Visually, the new AMP site is an iteration of the current site design with a newly designed masthead and footer. We’ll add to these changes as we continue to build the full site. Eventually this will amount to a complete site redesign, removing restrictions around CSS from a technical perspective and promoting things such as larger images and smoother “wayfinding”—the mechanism by which a user navigates the site.


The new design of The Economist’s website is largely informed by the work of our user experience team. We want to create a product that our customers will love by placing them at the centre of the design process. Through user research groups, we are engaging with our customers to find out how they interact with our site, what they love and what they don’t. We can then bear those pain points in mind when creating a product for them. The new paywall experience on AMP is a striking example of this.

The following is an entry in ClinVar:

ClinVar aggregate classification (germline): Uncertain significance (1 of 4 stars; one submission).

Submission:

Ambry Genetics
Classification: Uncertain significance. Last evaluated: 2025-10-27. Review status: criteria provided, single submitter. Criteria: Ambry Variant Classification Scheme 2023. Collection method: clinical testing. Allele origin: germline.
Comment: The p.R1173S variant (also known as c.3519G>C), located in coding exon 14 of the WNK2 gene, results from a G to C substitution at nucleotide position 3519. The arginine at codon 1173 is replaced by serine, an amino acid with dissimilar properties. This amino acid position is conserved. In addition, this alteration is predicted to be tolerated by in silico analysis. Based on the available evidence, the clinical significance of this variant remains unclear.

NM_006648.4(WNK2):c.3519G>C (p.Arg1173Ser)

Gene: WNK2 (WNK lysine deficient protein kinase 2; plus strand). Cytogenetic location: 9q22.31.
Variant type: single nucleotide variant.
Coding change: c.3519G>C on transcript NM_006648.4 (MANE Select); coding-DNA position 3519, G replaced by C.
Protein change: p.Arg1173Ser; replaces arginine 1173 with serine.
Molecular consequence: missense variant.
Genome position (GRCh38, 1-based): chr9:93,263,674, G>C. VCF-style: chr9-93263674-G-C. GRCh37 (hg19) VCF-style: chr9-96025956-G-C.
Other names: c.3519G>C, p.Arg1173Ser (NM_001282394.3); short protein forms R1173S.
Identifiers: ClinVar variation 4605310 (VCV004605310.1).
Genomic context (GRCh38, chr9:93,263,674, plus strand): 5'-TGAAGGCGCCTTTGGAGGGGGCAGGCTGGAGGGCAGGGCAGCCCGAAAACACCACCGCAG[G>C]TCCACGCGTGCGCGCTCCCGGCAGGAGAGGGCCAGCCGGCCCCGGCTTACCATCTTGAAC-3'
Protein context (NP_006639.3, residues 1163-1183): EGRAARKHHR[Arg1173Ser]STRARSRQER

Banners completely obscuring the content on the old AMP page (left) and redesigned AMP page (right)


Along with product, design and UX, the final piece of a good website is the code itself.

As mentioned, underpinning the current full site and old AMP site are separate codebases. Both were built in React but this is where the similarities end. This led to high levels of context switching for developers when changes needed to be made across both sites, which is both mentally taxing and inefficient.

From a technical point of view, the old AMP codebase was “not bad”, according to some of our senior engineers. The main issue was a lack of consideration of the scale at which the site would need to run, leading to poorly designed infrastructure and the site being throttled on a regular basis.